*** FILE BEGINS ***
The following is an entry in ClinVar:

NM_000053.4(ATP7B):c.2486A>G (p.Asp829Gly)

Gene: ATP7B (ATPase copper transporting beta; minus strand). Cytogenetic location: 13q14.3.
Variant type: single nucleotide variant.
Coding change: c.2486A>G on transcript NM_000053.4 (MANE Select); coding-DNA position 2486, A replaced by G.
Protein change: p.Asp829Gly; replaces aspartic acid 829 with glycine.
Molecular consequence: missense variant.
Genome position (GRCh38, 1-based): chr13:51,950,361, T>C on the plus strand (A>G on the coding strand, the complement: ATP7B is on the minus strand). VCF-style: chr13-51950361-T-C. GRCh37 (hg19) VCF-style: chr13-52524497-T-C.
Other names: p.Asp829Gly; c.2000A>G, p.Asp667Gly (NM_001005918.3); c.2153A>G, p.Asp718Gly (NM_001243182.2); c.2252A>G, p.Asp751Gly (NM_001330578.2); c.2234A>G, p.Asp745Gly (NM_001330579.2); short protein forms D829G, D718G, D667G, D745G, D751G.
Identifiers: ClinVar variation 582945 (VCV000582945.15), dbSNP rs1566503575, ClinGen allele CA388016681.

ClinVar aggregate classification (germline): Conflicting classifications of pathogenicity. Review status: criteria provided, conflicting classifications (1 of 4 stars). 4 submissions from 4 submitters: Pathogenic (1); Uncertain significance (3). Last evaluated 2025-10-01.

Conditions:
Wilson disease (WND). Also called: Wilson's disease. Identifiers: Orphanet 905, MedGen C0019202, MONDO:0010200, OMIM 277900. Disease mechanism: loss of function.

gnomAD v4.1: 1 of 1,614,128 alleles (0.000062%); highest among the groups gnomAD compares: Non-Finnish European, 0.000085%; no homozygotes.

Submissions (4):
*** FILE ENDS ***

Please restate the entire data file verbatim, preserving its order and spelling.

The following is an entry in ClinVar:

NM_000053.4(ATP7B):c.2486A>G (p.Asp829Gly)

Gene: ATP7B (ATPase copper transporting beta; minus strand). Cytogenetic location: 13q14.3.
Variant type: single nucleotide variant.
Coding change: c.2486A>G on transcript NM_000053.4 (MANE Select); coding-DNA position 2486, A replaced by G.
Protein change: p.Asp829Gly; replaces aspartic acid 829 with glycine.
Molecular consequence: missense variant.
Genome position (GRCh38, 1-based): chr13:51,950,361, T>C on the plus strand (A>G on the coding strand, the complement: ATP7B is on the minus strand). VCF-style: chr13-51950361-T-C. GRCh37 (hg19) VCF-style: chr13-52524497-T-C.
Other names: p.Asp829Gly; c.2000A>G, p.Asp667Gly (NM_001005918.3); c.2153A>G, p.Asp718Gly (NM_001243182.2); c.2252A>G, p.Asp751Gly (NM_001330578.2); c.2234A>G, p.Asp745Gly (NM_001330579.2); short protein forms D829G, D718G, D667G, D745G, D751G.
Identifiers: ClinVar variation 582945 (VCV000582945.15), dbSNP rs1566503575, ClinGen allele CA388016681.

ClinVar aggregate classification (germline): Conflicting classifications of pathogenicity. Review status: criteria provided, conflicting classifications (1 of 4 stars). 4 submissions from 4 submitters: Pathogenic (1); Uncertain significance (3). Last evaluated 2025-10-01.

Conditions:
Wilson disease (WND). Also called: Wilson's disease. Identifiers: Orphanet 905, MedGen C0019202, MONDO:0010200, OMIM 277900. Disease mechanism: loss of function.

gnomAD v4.1: 1 of 1,614,128 alleles (0.000062%); highest among the groups gnomAD compares: Non-Finnish European, 0.000085%; no homozygotes.

Submissions (4):